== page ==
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Just Us Girls: 1910

Washington, D.C., circa 1910. "Mrs. John Henderson with children." Harris & Ewing Collection glass negative. View full size.

Washington, D.C., circa 1910. "Mrs. John Henderson with children." Harris & Ewing Collection glass negative. View full size.


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Beautiful Ladies

All three are gorgeous and wearing magnificent clothes. This is elegance. Though little one on the left looks as though she's rather be doing anything else.

Mrs. Henderson's Lorgnette

The pendant hanging from the long beaded chain is a lorgnette, a pair of folding reading glasses held in a decorative case, frequently made of chased silver or gold, and sometimes of mother-of-pearl. When a catch is depressed, the spring-loaded lenses open out from the case. out ready for use. Mrs. Henderson's is probably gold or silver. Here is a similar lorgnette in chased gold.

Dolls and Dolls.

You can tell by this pic that Grandma was a knockout in her youth, and the children have inherited her good looks. The little girl on the left is a carbon copy. Great picture.

You folks are.......


Not only are the photos Dave selects for posting absolutely mesmerizing, but the background data you folks come up with are fascinating and delightful. I've got to offer a big "thank you" to all the contributors to Shorpy!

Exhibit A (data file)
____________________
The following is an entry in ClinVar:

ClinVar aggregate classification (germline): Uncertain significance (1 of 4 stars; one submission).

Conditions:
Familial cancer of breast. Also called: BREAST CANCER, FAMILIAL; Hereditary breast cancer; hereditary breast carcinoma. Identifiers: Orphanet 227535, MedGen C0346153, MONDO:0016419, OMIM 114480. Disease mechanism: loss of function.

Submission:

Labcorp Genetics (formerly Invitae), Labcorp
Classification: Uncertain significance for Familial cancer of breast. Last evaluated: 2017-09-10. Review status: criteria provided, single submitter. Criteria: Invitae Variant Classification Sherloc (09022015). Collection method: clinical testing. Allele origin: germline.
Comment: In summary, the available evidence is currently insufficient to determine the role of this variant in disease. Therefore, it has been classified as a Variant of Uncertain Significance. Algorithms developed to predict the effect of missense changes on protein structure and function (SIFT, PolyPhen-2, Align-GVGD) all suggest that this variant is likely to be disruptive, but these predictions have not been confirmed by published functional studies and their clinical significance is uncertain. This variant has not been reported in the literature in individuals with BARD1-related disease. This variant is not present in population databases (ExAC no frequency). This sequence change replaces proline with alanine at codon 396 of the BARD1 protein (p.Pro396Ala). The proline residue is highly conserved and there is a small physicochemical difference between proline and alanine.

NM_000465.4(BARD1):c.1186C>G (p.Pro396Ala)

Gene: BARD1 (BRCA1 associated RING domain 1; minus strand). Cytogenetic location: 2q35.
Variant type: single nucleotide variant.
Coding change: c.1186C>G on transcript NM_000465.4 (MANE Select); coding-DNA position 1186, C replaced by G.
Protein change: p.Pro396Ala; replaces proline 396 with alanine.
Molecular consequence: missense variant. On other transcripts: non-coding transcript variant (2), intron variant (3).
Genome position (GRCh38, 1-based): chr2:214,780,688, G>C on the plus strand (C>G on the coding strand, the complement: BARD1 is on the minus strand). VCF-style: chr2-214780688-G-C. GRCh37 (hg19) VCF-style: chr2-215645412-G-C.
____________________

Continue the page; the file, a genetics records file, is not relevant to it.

The Pendant

Any ideas?

I have a mother-of-pearl snuff bottle that resembles Mrs. Henderson's.

Or is it a perfume container, monocle or timepiece?

They are all quite stunning in their finery.


The young girl on the left looks mature beyond her years. There seems to be a great deal of confidence in those eyes.

The Formidable Mrs. Henderson

Mary Foote Henderson, wife of Senator John B. Henderson Jr. of Missouri (in office 1862-1869), was a powerful Washington real estate speculator and developer in her own right. Returning to Washington from St. Louis in 1889, the Hendersons built a large granite mansion on Sixteenth Street known as Boundary Castle. Mrs. Henderson developed the Meridian Hill area, and commissioned the speculative construction of dozens of mansions, many of which she sold as embassies. She was also an ardent and successful champion of many of Washington's beautification projects, but experienced a rare defeat in 1900 when she lobbied Congress to replace the White House with a new mansion, on Meridian Hill of course. Widowed in 1913 (probably a closer date than 1910 for the photo here), she continued as an influential hostess and business person in Washington until her own death in 1931.

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